The size of the senior population increases its vulnerability, as do the seniors’ assets, such as homes, other property and savings. Many seniors have owned homes long enough to have paid off their mortgages. It might seem improbable that anyone could exploit a home’s equity, but that has happened several times locally.
In 2013, Susan Chin was convicted of stealing $600,000 from 86-year-old Katherine Ganeko, by selling her home and keeping the proceeds. Chin had been the caretaker for the older woman who suffered from dementia and persuaded Ganeko to grant her power of attorney. With that power of attorney, Chin was able to sell the house, then transferred the profits to personal accounts that Ganeko lacked access to. Chin was successfully prosecuted, ordered to pay restitution and sentenced to 10 years in jail. Unfortunately for Ganeko, the home was sold to a legitimate buyer and could not be reclaimed.
This case highlights two issues kūpuna face as potential targets for scammers: They are often trusting, and power of attorney is a mighty tool once granted.
Val Mariano, branch chief of the Crime Prevention and Justice Assistance Division at the state Department of the Attorney General, is more succinct about why kūpuna are often victims: “Our folks in Hawai‘i are targeted because of our aloha.”
The aloha spirit is a beautiful quality but it can be manipulated. Trusting people – you might call them gullible – are easily swayed into believing that others have their best interests at heart. One way this trust is violated is through the misuse of powers of attorney.
A power of attorney is a written document that authorizes one person to manage another person’s personal, financial and legal affairs. Anyone can grant power of attorney over their affairs to whomever they want and for whatever reason. It lasts for the life of the person granting it, or until that person removes it. Power of attorney can be rescinded at any time, unless courts have already become involved for some reason, such as diminished mental capacity. Granting power of attorney to a dishonest person can be catastrophic, as Ganeko discovered.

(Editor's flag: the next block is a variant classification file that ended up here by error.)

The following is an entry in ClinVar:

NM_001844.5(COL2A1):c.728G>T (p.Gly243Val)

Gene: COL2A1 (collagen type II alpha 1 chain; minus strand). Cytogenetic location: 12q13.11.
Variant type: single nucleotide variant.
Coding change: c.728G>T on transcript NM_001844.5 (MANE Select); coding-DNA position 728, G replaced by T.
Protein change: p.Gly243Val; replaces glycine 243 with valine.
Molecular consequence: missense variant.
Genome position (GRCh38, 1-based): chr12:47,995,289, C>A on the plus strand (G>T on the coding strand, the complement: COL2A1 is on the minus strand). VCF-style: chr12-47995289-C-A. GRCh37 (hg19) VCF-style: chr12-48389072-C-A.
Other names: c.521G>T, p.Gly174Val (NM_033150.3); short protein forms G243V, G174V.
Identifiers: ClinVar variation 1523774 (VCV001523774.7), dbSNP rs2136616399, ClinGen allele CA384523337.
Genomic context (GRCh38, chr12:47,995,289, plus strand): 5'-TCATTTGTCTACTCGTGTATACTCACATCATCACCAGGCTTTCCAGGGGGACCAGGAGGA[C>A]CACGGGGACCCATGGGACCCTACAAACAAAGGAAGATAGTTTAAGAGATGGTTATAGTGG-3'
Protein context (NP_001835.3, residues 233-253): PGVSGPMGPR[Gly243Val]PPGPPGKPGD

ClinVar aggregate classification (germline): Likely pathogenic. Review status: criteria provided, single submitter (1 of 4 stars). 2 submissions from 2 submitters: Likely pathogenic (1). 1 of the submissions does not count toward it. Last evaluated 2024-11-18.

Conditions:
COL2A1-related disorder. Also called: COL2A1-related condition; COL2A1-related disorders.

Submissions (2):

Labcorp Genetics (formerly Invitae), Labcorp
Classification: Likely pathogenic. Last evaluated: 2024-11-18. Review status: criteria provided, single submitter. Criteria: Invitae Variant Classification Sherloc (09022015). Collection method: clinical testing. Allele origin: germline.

Seniors can also be victimized if they are isolated and lonely. People who live by themselves are more likely to seek social interactions with anyone willing to talk story, such as a hair stylist or unknown caller, and reveal personal information that allows scammers to steal their identity. Seniors also tend to have predictable routines and may suffer from mental or physical impairments due to age. All of these factors make kūpuna prime targets for financial abuse with high price tags.
Protections in Place
Thankfully, agencies are available to help.
Adult Protective Services, part of the Hawai‘i Department of Human Services, investigates reports of abuse of vulnerable adults and intervenes with short-term services for adults who are abused, neglected or exploited. Anyone can contact APS when financial abuse of adults is suspected.
Financial institutions also try to protect their clients from fraud and abuse. Many banks and credit unions train employees to spot hallmarks of financial abuse, particularly among elders. Employees notify bank management, and sometimes the police, about large cash withdrawals and other suspicious behavior.
Finally, police departments can investigate and assist in cases of financial abuse, which can lead to criminal prosecution. However, cases of financial abuse are notoriously hard to prosecute – sometimes because the victims often still trust their abusers. “So many of these people, even after they’ve lost hundreds of thousands of dollars, they will still stand up and say, ‘I trust this person, I believe that this person is interested in me, and I want to share my life with them,’ ” says Cullen.
Another reason cases are hard to prosecute is that many of them are perpetrated by family members. The Honolulu city prosecutor’s office found that about 64 percent of all elder abuse cases were committed by family members. Family disputes are touchy, and victims may not want to pursue legal charges. That’s one reason why it’s suspected that elder financial abuse is an underreported crime.
Keep Your Finances Safe
Be proactive to protect yourself from financial abuse. Review your banking, medical and credit alert statements regularly to ensure there are no fraudulent charges. Rosen recommends signing up for text alerts from your credit and debit card companies that let you know where your cards are being used. “Visa has a statistic that just signing up for those text alerts for your cards can reduce fraud by over 40 percent,” says Rosen.
Beckley offers this advice: “When possible, mail letters containing confidential or financial information from the post office instead of your home mailbox. Consider switching to online bill paying. Regularly monitor your financial accounts and billing statements and check your credit reports. Shred all discarded mail containing personal information.”
In all cases, do not give away personal information over the phone or via email, because there are many ways swindlers can financially abuse you using even basic information. And remember when reviewing emails, phone calls or mailers, if it sounds too good to be true, it probably is.
Hawaii Business staff writer Noelle Fujii contributed to this report.